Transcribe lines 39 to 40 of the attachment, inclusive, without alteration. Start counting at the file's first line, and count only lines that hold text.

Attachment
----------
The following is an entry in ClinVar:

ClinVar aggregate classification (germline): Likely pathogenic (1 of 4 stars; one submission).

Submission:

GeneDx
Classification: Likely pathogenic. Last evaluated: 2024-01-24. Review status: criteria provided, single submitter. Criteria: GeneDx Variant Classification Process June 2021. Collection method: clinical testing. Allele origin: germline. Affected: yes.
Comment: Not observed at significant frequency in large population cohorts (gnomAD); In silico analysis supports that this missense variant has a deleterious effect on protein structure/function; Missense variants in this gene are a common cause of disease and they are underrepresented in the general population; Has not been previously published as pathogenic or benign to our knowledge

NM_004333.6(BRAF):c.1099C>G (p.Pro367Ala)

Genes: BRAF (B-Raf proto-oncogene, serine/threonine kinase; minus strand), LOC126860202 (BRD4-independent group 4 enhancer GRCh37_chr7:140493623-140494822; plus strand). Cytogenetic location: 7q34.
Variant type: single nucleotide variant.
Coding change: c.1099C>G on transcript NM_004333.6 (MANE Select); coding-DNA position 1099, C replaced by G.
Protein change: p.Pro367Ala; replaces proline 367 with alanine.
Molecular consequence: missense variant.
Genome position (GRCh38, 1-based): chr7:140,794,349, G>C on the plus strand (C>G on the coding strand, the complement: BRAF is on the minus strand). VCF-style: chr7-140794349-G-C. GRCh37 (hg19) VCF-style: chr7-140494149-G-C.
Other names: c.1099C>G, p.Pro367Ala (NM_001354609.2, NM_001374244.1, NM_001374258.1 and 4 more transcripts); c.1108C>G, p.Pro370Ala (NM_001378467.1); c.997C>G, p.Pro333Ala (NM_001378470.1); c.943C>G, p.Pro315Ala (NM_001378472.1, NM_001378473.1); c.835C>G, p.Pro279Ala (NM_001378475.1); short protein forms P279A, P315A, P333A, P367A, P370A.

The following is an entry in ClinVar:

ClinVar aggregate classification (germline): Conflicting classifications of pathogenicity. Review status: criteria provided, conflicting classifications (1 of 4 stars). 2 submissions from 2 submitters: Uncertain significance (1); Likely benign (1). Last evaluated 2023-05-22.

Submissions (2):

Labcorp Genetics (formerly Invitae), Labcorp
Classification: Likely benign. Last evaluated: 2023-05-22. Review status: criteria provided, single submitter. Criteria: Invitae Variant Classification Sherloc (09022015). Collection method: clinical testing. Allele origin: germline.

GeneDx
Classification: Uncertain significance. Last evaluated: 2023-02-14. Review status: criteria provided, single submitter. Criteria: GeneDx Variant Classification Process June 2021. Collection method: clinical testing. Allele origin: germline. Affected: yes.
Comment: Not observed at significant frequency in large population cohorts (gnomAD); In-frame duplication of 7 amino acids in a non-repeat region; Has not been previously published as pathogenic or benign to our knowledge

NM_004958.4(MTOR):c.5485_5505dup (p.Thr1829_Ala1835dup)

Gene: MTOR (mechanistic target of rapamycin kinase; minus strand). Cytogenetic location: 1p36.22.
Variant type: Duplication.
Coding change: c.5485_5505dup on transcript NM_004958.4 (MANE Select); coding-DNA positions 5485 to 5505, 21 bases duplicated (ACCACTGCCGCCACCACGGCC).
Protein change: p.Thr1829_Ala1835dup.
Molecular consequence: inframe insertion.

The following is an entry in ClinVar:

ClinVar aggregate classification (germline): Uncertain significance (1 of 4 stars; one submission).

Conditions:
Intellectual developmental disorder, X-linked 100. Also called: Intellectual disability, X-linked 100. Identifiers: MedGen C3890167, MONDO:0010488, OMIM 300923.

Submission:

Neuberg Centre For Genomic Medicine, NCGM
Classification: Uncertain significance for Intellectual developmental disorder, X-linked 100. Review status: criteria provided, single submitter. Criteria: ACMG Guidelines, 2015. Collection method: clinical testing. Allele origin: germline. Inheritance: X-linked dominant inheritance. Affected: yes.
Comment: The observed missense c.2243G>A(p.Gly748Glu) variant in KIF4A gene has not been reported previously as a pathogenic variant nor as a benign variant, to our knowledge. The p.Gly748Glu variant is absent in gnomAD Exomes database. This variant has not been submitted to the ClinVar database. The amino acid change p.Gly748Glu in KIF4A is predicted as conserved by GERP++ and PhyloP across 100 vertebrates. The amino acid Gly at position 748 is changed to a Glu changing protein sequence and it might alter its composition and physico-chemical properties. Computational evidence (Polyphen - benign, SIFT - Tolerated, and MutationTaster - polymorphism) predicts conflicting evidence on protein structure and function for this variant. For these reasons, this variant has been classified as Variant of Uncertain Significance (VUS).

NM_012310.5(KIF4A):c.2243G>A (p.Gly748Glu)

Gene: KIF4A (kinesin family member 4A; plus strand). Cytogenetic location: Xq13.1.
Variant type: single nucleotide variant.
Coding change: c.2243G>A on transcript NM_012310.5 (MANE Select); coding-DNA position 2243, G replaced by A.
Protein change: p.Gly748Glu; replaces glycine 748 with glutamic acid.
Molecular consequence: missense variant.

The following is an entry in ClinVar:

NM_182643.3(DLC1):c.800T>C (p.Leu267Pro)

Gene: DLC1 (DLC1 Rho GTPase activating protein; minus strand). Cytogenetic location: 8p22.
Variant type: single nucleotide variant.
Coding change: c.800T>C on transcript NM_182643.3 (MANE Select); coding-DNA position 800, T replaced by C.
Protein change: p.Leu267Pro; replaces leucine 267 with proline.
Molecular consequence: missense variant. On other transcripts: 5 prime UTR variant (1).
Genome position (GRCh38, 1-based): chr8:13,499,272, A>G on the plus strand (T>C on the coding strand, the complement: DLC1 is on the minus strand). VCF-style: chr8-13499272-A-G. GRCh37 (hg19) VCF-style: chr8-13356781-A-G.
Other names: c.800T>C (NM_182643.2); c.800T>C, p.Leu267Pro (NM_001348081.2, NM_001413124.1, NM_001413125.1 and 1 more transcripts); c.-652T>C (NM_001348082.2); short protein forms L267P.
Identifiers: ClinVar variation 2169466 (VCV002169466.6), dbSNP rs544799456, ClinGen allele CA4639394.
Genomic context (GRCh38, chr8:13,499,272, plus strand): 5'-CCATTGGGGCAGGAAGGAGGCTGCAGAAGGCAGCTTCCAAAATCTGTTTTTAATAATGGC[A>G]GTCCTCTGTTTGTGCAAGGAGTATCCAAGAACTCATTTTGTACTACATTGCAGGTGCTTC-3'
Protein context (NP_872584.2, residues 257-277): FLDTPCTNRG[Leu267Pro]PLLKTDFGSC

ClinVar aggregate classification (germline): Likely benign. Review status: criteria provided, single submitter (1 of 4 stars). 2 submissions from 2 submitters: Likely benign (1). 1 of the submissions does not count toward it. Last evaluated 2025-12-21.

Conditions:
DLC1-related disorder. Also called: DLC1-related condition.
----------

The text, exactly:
Variant type: single nucleotide variant.
Coding change: c.2243G>A on transcript NM_012310.5 (MANE Select); coding-DNA position 2243, G replaced by A.